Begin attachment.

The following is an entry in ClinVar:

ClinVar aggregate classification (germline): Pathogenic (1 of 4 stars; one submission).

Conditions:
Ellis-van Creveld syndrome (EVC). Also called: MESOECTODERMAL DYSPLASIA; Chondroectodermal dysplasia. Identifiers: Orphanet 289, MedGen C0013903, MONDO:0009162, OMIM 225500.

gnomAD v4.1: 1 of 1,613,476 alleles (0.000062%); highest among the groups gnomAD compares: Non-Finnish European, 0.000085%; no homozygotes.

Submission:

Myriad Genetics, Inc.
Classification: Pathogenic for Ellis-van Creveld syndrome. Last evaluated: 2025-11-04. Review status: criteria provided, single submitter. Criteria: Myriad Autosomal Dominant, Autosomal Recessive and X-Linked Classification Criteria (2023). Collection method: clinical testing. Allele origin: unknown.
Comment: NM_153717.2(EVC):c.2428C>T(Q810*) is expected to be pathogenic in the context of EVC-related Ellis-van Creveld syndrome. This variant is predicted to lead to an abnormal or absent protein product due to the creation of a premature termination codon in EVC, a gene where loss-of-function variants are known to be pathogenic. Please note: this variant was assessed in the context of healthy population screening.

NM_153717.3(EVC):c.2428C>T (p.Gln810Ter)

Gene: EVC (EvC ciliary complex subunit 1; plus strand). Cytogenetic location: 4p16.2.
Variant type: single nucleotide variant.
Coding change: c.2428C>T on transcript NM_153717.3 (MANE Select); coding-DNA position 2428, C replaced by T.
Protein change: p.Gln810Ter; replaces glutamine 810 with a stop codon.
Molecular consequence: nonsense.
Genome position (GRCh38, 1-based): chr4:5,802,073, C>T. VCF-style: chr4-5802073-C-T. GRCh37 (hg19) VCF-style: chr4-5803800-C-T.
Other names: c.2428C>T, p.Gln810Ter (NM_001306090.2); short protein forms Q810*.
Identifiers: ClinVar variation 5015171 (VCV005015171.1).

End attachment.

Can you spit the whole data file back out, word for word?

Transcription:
The following is an entry in ClinVar:

ClinVar aggregate classification (germline): Pathogenic (1 of 4 stars; one submission).

Conditions:
Ellis-van Creveld syndrome (EVC). Also called: MESOECTODERMAL DYSPLASIA; Chondroectodermal dysplasia. Identifiers: Orphanet 289, MedGen C0013903, MONDO:0009162, OMIM 225500.

gnomAD v4.1: 1 of 1,613,476 alleles (0.000062%); highest among the groups gnomAD compares: Non-Finnish European, 0.000085%; no homozygotes.

Submission:

Myriad Genetics, Inc.
Classification: Pathogenic for Ellis-van Creveld syndrome. Last evaluated: 2025-11-04. Review status: criteria provided, single submitter. Criteria: Myriad Autosomal Dominant, Autosomal Recessive and X-Linked Classification Criteria (2023). Collection method: clinical testing. Allele origin: unknown.
Comment: NM_153717.2(EVC):c.2428C>T(Q810*) is expected to be pathogenic in the context of EVC-related Ellis-van Creveld syndrome. This variant is predicted to lead to an abnormal or absent protein product due to the creation of a premature termination codon in EVC, a gene where loss-of-function variants are known to be pathogenic. Please note: this variant was assessed in the context of healthy population screening.

NM_153717.3(EVC):c.2428C>T (p.Gln810Ter)

Gene: EVC (EvC ciliary complex subunit 1; plus strand). Cytogenetic location: 4p16.2.
Variant type: single nucleotide variant.
Coding change: c.2428C>T on transcript NM_153717.3 (MANE Select); coding-DNA position 2428, C replaced by T.
Protein change: p.Gln810Ter; replaces glutamine 810 with a stop codon.
Molecular consequence: nonsense.
Genome position (GRCh38, 1-based): chr4:5,802,073, C>T. VCF-style: chr4-5802073-C-T. GRCh37 (hg19) VCF-style: chr4-5803800-C-T.
Other names: c.2428C>T, p.Gln810Ter (NM_001306090.2); short protein forms Q810*.
Identifiers: ClinVar variation 5015171 (VCV005015171.1).